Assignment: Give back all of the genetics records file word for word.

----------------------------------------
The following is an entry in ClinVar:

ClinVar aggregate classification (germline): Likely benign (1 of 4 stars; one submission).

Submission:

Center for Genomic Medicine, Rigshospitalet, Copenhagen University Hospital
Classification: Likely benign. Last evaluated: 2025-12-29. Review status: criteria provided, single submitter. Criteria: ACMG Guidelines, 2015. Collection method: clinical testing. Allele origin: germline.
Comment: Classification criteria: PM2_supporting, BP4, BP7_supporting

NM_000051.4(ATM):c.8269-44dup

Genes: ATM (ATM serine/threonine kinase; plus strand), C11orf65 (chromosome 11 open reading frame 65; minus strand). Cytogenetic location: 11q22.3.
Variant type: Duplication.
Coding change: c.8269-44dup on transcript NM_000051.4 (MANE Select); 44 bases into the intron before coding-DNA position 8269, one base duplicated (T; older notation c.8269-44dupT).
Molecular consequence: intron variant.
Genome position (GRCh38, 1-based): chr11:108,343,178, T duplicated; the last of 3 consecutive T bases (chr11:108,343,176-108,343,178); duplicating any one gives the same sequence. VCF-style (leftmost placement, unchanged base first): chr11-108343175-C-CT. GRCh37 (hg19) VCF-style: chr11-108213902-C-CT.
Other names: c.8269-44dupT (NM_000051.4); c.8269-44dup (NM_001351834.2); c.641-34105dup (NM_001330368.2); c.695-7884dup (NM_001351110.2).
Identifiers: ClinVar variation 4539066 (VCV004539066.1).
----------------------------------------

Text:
The following is an entry in ClinVar:

ClinVar aggregate classification (germline): Likely benign (1 of 4 stars; one submission).

Submission:

Center for Genomic Medicine, Rigshospitalet, Copenhagen University Hospital
Classification: Likely benign. Last evaluated: 2025-12-29. Review status: criteria provided, single submitter. Criteria: ACMG Guidelines, 2015. Collection method: clinical testing. Allele origin: germline.
Comment: Classification criteria: PM2_supporting, BP4, BP7_supporting

NM_000051.4(ATM):c.8269-44dup

Genes: ATM (ATM serine/threonine kinase; plus strand), C11orf65 (chromosome 11 open reading frame 65; minus strand). Cytogenetic location: 11q22.3.
Variant type: Duplication.
Coding change: c.8269-44dup on transcript NM_000051.4 (MANE Select); 44 bases into the intron before coding-DNA position 8269, one base duplicated (T; older notation c.8269-44dupT).
Molecular consequence: intron variant.
Genome position (GRCh38, 1-based): chr11:108,343,178, T duplicated; the last of 3 consecutive T bases (chr11:108,343,176-108,343,178); duplicating any one gives the same sequence. VCF-style (leftmost placement, unchanged base first): chr11-108343175-C-CT. GRCh37 (hg19) VCF-style: chr11-108213902-C-CT.
Other names: c.8269-44dupT (NM_000051.4); c.8269-44dup (NM_001351834.2); c.641-34105dup (NM_001330368.2); c.695-7884dup (NM_001351110.2).
Identifiers: ClinVar variation 4539066 (VCV004539066.1).